House Minority Leader Kevin McCarthy has declined a request by House Jan. 6 committee to turn over documents and participate in an interview, saying he wouldn’t lend legitimacy to the partisan probe.
Mr. McCarthy said the Democratic-run committee investigating the Jan. 6, 2021, attack on the U.S. Capitol was engaged in a partisan “abuse of power.”
“The committee’s only objective is to attempt to damage its political opponents — acting like the Democrat Congressional Campaign Committee one day and the DOJ the next.,” Mr. McCarthy, California Republican, said in a statement.
The panel sent a letter to Mr. McCarthy on Wednesday seeking further information about his correspondence with former President Donald Trump leading up to and after the Capitol riot.
“As a representative and the leader of the minority party, it is with neither regret nor satisfaction that I have concluded to not participate with this select committee’s abuse of power that stains this institution today and will harm it going forward,” Mr. McCarthy said in his response.
Mr. McCarthy is the third sitting member of Congress to receive a formal letter from the committee as the panel expands its focus on Trump-allies on Capitol Hill.
The committee addressed similar letters last month to Republican Reps. Jim Jordan of Ohio and Scott Perry of Pennsylvania requesting their cooperation. Both declined the committee’s request.
Rep. Bennie G. Thompson reiterated in all three letters that lawmakers’ cooperation would be voluntary.
The chairman of the select committee, Mr. Thompson, said in the letter to Mr. McCarthy that the minority leader has made several public statements indicating he was in communication with Mr. Trump and White House staff leading up to, during and after the riot.
“You have acknowledged speaking directly with the former President while the violence was underway on January 6th,” wrote Mr. Thompson, Mississippi Democrat.
Mr. McCarthy’s office did not immediately respond to a request for comment.
Mr. Thompson cited an interview with CBS in which Mr. McCarthy told Norah O’Donnell: “I was very clear with the president when I called him. This has to stop and he has to go to the American public and tell them to stop this.”
Mr. Thompson also references notes recorded at a House Republican Conference meeting days after the Capitol attack in which Mr. McCarthy described his conversation with Mr. Trump.
The notes were taken by Rep. Jaime Herrera Beutler, Washington Republican.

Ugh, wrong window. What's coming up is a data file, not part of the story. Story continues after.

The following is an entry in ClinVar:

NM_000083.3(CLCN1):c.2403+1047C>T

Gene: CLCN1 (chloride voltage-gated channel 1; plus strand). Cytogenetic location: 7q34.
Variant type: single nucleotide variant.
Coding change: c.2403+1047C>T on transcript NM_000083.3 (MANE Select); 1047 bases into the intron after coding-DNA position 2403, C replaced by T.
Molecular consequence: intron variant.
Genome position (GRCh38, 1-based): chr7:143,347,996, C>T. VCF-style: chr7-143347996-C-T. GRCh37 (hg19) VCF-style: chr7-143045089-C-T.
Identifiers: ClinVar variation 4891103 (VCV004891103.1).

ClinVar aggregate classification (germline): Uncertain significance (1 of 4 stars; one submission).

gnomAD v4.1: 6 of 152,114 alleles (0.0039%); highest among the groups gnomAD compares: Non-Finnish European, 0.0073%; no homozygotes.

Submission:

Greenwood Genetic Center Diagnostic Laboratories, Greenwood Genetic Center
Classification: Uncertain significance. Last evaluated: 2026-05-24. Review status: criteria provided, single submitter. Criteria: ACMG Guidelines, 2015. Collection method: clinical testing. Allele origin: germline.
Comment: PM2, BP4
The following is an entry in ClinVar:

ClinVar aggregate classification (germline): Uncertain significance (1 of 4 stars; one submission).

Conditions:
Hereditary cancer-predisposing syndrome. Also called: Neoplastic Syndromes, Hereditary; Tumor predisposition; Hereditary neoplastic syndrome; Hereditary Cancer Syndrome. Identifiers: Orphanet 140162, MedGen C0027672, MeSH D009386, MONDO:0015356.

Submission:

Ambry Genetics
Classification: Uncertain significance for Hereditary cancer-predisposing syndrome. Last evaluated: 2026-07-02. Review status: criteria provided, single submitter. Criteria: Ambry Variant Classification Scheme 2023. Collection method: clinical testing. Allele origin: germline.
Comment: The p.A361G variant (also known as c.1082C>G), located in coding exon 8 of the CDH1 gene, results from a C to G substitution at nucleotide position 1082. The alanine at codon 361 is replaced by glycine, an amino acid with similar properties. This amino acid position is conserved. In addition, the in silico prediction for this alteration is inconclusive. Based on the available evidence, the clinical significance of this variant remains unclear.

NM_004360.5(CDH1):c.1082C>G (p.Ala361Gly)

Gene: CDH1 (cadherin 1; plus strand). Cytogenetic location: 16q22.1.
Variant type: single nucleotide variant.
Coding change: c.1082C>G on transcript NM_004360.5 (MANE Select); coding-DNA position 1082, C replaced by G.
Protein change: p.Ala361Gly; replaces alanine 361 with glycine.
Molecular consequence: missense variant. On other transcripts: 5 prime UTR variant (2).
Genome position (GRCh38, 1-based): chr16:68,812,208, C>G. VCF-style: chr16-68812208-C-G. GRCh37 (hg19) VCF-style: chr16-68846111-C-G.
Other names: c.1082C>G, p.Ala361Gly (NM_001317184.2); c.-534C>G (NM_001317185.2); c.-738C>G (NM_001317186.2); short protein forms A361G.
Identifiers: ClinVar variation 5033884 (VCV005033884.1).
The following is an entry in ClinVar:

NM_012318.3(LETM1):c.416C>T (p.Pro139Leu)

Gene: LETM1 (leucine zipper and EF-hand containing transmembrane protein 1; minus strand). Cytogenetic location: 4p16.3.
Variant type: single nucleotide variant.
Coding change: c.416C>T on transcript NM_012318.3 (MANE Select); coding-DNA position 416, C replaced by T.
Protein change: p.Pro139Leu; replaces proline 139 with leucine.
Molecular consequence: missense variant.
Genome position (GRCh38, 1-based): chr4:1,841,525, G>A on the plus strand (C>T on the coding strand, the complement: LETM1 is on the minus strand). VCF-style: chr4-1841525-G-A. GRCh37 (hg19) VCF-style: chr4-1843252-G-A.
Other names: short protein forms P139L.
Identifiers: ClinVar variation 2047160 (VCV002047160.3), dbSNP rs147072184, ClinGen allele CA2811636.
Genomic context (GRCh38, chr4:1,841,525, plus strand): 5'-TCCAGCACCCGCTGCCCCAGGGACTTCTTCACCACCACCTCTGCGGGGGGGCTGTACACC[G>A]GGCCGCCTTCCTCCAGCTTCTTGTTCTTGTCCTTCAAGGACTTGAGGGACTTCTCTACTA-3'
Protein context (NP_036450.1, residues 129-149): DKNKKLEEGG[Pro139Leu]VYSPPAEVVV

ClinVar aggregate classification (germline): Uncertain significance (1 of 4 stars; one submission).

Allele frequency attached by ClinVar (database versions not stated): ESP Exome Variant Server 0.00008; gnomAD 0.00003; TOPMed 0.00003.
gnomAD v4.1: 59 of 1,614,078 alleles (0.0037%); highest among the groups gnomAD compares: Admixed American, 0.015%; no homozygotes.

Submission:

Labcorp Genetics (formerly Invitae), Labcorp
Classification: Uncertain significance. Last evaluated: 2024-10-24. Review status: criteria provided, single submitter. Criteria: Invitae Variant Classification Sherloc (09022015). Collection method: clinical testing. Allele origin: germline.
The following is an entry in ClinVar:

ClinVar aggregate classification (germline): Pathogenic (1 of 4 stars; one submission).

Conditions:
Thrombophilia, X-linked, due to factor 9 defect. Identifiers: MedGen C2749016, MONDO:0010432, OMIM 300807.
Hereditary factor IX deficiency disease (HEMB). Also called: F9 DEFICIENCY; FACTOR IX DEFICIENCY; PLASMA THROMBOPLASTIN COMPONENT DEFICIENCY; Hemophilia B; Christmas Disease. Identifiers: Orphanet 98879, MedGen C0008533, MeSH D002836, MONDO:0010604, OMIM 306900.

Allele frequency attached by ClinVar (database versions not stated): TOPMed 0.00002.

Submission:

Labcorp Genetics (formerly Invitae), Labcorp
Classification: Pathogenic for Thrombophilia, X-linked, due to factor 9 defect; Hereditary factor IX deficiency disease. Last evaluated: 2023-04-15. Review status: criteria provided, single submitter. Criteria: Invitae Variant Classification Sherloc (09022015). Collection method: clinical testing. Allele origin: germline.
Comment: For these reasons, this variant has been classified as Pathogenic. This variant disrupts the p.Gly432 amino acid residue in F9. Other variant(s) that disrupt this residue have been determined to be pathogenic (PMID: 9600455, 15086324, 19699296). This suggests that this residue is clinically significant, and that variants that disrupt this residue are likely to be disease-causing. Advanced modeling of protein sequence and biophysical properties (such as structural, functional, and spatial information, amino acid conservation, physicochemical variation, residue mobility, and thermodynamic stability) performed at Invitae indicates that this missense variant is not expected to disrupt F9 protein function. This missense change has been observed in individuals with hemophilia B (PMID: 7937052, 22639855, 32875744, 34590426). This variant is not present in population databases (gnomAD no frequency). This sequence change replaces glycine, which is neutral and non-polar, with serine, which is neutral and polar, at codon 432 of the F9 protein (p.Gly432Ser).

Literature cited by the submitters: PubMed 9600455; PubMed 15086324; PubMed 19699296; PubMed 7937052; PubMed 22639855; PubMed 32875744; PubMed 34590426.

“When McCarthy finally reached the president on January 6 and asked him to publicly and forcefully call off the riot, the president initially repeated the falsehood that it was Antifa that had breached the Capitol,” Ms. Herrera Beutler wrote, according to the committee. “McCarthy refuted that and told the president that these were Trump supporters. That’s when, according to McCarthy, the president said: ‘Well, Kevin, I guess these people are more upset about the election than you are.’”
The committee is also seeking further information about Mr. McCarthy’s correspondence with Mr. Trump, White House legal staff and Mr. Jordan, regarding the Republican objections to electoral votes.
“The Select Committee is aware that, notwithstanding the unacceptable violence that day, you nevertheless agreed to support continued objections to the electoral votes from multiple states late in the evening of January 6th and into the morning of January 7th,” Mr. Thompson wrote.
Mr. Thompson alleged that Mr. McCarthy discussed with Mr. Trump potential congressional fallout after the riot in which a pro-Trump stormed the Capitol and attempted to stop Congress’ certification of President Biden’s election victory.
“It appears that you may also have discussed with President Trump the potential he would face a censure resolution, impeachment, or removal under the 25th Amendment,” Mr. Thompson said. “It also appears that you may have identified other possible options, including President Trump’s immediate resignation from office.”
In press briefing Thursday, Mr. McCarthy said he had nothing more to add to the panel’s probe beyond what he had already said publicly.
“There is nothing that I can provide the Jan. 6 committee for legislation that they’re moving forward,” he said. “It is pure politics.”
• This story is based in part on wire service reports.